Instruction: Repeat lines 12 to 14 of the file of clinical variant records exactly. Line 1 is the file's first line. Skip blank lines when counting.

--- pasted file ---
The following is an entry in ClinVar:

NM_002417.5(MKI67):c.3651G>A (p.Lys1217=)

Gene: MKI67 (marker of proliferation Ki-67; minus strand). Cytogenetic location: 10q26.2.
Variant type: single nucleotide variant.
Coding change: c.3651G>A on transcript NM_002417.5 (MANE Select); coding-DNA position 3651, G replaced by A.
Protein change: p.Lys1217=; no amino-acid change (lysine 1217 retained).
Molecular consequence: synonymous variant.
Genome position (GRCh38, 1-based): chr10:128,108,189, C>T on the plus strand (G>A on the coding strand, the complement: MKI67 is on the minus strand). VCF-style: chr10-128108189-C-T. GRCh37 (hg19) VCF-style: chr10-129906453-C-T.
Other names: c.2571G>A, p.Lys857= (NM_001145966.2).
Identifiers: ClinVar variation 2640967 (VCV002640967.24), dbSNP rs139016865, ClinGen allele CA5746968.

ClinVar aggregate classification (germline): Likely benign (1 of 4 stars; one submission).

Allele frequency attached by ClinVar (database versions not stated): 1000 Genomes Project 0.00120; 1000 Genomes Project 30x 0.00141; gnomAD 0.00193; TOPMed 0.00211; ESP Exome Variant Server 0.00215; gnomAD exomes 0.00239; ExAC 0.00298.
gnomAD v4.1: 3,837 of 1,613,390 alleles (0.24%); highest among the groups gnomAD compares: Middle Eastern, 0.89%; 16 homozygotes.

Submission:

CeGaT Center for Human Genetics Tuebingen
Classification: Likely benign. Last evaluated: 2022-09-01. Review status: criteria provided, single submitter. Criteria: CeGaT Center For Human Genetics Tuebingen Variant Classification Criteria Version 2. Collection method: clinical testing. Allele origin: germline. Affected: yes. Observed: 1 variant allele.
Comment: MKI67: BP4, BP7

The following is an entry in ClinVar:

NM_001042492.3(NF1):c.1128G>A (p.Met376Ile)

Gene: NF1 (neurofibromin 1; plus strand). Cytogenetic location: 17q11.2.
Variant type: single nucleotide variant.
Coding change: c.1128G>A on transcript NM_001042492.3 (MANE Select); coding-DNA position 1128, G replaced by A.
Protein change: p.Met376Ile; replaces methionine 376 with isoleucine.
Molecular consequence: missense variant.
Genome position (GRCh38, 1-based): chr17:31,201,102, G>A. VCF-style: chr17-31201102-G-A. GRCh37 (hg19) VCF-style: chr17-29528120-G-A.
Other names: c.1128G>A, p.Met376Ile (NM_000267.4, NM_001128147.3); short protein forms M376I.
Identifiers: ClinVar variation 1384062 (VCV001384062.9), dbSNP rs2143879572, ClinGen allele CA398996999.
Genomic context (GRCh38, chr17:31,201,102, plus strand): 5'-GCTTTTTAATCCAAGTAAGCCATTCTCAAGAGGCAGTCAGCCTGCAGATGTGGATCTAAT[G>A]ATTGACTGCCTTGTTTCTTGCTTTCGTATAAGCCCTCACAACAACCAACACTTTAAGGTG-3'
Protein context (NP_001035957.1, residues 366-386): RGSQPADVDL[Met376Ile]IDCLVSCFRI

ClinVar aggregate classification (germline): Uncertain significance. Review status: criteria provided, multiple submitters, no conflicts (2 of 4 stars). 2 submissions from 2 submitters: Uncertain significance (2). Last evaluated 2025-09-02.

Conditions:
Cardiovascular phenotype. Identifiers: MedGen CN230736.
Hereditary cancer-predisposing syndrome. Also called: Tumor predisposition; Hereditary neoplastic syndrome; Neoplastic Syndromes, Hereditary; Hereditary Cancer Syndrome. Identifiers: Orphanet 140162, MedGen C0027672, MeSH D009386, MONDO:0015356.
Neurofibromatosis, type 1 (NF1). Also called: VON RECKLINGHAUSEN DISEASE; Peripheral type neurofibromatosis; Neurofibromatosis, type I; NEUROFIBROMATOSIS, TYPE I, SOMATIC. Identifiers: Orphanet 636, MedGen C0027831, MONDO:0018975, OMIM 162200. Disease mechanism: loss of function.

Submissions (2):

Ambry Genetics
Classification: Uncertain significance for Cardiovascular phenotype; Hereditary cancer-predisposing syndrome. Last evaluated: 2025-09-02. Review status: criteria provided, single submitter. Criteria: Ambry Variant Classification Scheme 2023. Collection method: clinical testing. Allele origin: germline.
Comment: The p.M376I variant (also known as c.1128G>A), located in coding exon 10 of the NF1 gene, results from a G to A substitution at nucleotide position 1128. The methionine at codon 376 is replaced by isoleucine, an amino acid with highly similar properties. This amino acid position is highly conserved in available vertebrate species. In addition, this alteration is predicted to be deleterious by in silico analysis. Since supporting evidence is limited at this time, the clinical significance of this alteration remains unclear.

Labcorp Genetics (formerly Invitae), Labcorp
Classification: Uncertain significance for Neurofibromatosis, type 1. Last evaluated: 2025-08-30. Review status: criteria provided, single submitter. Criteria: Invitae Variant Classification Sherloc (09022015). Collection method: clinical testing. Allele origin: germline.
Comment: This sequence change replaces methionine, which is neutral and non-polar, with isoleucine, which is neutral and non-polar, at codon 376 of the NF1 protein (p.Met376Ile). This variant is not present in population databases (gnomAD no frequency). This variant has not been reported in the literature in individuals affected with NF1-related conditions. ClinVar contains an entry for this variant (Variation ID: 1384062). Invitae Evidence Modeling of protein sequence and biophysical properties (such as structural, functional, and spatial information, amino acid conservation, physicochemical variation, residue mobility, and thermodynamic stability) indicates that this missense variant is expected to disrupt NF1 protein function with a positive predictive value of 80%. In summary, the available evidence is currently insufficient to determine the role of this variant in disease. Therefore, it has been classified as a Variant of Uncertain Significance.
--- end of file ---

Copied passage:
Allele frequency attached by ClinVar (database versions not stated): 1000 Genomes Project 0.00120; 1000 Genomes Project 30x 0.00141; gnomAD 0.00193; TOPMed 0.00211; ESP Exome Variant Server 0.00215; gnomAD exomes 0.00239; ExAC 0.00298.
gnomAD v4.1: 3,837 of 1,613,390 alleles (0.24%); highest among the groups gnomAD compares: Middle Eastern, 0.89%; 16 homozygotes.

Submission: